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    Right, and that does constitute some indirect evidence for the hot hypothesis, but this experiment still leaves ample room for skepticism. It's kind of odd-- the authors note that there has been indirect evidence that the anterior insula mediates both experience and recognition of disgust, but that it was never shown directly until this study. And yet, they seem content with the indirect evidence that disgust is experienced while one is recognizing disgust in others, without attempting to test this directly as well. Worse, the thing they fail to directly analyze is really what constitutes the heart of their hot hypothesis.

    It may be that the authors felt the evidence they presented was sufficient, but if they feel that way, they must be operating on the assumption that any kind of significantly elevated activity in the anterior insula gives rise to subjective feelings of disgust. But given the evidence in this experiment and in the other referenced studies, I think the most we could really say with a high degree of confidence is the following:

    1) If one is experiencing disgust, it follows that one's anterior insula is activated significantly more than normal (from the imaging and lesion studies);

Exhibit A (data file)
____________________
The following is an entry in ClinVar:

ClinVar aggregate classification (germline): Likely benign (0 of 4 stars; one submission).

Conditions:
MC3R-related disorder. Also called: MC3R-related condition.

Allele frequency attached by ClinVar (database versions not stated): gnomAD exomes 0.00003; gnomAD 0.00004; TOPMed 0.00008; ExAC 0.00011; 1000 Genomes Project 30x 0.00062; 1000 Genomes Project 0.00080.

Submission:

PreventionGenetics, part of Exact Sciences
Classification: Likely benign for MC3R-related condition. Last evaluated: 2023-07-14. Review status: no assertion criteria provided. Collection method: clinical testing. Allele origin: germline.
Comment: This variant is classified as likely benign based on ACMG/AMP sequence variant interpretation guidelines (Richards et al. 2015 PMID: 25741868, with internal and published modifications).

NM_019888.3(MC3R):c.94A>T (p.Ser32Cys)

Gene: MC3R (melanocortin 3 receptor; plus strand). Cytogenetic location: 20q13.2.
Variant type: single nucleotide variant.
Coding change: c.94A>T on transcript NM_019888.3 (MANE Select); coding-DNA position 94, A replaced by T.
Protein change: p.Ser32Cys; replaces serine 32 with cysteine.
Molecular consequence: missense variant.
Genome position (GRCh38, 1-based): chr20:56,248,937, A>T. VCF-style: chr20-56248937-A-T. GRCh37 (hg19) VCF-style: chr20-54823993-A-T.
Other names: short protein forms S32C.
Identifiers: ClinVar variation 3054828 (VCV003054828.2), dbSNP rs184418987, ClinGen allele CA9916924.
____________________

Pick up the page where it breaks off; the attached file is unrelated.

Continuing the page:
2) If the anterior insula are activated in some particular way, it follows that one experiences disgust (from the ESB studies).

    Even if we take it for granted that (1) and (2) are true, it is still at least logically possible for something like the following statement to be true as well:

    3) There exists some level of significantly elevated neural activity in the anterior insula such that this activity will register in an fMRI scan, but will not correlate with a first person experience of disgust.

    I can think of a couple prima facie plausible scenarios in which (3) might be true. One, there might be some threshold of overall neural activity that needs to be achieved in the anterior insula in order for a person to experience disgust; if such a threshold exists, it might be higher than the level of activity that would show up in an fMRI scan, but lower than the level of activity elicited in ESB. Two, it could be that different patterns of firing on the level of individual neurons show up in an fMRI scan as identical levels of gross activation on the level of clusters of neurons in the anterior insula; further, it could be that one of these patterns somehow correlates with feelings of disgust while the other does not.